Amy Donaldson, Deseret News
A local company threw a Super Bowl party for the Road Home's Palmer Court residents, complete with pizza, chips, cupcakes and soda. There were also games for the kids, in case they lost interest in the game.

SALT LAKE CITY – Andrew Kettles and Norman Pierce don’t really follow professional football, and they didn’t really care who won Super Bowl Llll.

But they were excited to attend the Super Bowl party at Palmer Court Sunday afternoon, along with dozens of other residents, because it was a chance to focus on something trivial, insignificant and awesome.

Palmer Court is the Road Home’s permanent supportive housing development. The residents living there may not know or care about football, but they’re certainly grateful for the opportunity to do what millions of Americans across the country did on Sunday – gathered with friends for food and football – thanks to a local company’s generosity.

“It’s a chance to socialize,” said Pierce, a 48-year-old California native who says he’s a Broncos fan but reluctantly cheered for New England. “I’m as grateful as can be to be here.”

Kettles, also from California, has planned the community’s Super Bowl party the last four years.

“They give me 70 hot dogs, and about eight or 10 people show up,” he said, noting that he was rooting for the Rams. “I make sure all the kids get a hot dog.”

The 59-year-old, who found his way to Utah after several months working on a fishing boat in Alaska 18 years ago, was thrilled to surrender the party planning to CableTV.com.

“This is the nicest it’s ever been, especially all the food,” he said, waving his hand in the direction of the decorations, which included balloons, Super Bowl-themed table cloths and cupcakes. “This is great.”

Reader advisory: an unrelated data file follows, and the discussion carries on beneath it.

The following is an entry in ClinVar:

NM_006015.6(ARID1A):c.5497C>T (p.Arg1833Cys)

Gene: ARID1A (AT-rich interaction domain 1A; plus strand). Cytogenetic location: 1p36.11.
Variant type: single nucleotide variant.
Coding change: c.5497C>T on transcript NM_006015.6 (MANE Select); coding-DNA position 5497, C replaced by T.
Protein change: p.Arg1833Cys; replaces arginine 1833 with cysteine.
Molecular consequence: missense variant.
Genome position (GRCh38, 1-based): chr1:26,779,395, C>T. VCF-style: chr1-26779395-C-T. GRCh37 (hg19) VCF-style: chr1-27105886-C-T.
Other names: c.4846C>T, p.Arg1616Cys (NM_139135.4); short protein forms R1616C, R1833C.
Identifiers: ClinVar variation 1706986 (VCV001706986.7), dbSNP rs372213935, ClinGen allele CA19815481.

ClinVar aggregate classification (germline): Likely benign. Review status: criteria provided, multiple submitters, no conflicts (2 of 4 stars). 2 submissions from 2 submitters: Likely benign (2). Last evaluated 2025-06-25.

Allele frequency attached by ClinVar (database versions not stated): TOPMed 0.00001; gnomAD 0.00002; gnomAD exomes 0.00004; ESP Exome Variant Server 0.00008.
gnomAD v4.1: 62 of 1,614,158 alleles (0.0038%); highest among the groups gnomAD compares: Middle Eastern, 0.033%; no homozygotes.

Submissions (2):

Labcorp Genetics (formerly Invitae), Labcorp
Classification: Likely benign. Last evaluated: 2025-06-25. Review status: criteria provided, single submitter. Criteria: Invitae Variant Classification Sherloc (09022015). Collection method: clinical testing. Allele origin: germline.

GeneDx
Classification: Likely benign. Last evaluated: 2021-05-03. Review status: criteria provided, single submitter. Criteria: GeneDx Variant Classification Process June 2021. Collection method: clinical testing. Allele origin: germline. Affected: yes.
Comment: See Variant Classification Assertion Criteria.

The idea for the party came from CableTV.com media relations specialist Cosette Jarrett, who was decorating for the party hours before kickoff between the New England Patriots and the Los Angeles Rams.

“We’re a Utah-based company, and a lot of us grew up in Utah and saw all the really cool stuff the Road Home does,” she said of the company that helps consumers compare prices and offerings from various cable providers. “We really want to work with the Road Home in some capacity, and this seemed like a natural fit to stream American’s most beloved televised event for their residents.”

She knows the party won’t change anyone’s life.

It won’t solve any problems.

“It’s a small gesture,” she said. “It’s just a Super Bowl party.”

It is the simplicity of the gesture that moved the residents. Kettles and Pierce said they have gatherings like this for Thanksgiving, Christmas and a picnic in the summer. They are celebrations most residents relish.

Jarrett said she and her colleagues planned to watch the game at various parties anyway, so when she suggested taking a celebration to Palmer Court, her colleagues embraced the idea.

“We all love sports, especially the Super Bowl,” she said about two hours before residents were supposed to arrive. “It’s special for us, but what if we made it special for other people this year?”

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So 17 pizzas, 200 cupcakes, dozens of bags of chips and a cooler full of soda later, the large plain room at Palmer Court was transformed into a massive Super Bowl event. There were games and coloring books for kids, just in case they grew restless during the four-ish hour game.

On this afternoon, the residents of Palmer Court could spend a few hours arguing over missed calls and bad plays. They could eat too much and laugh too hard.

“We hope it’s memorable,” Jarrett said. “We hope they’re able to watch the game, and there will be kids here, so we hope that they remember that someone did this for them, and that it’s just a really good day.”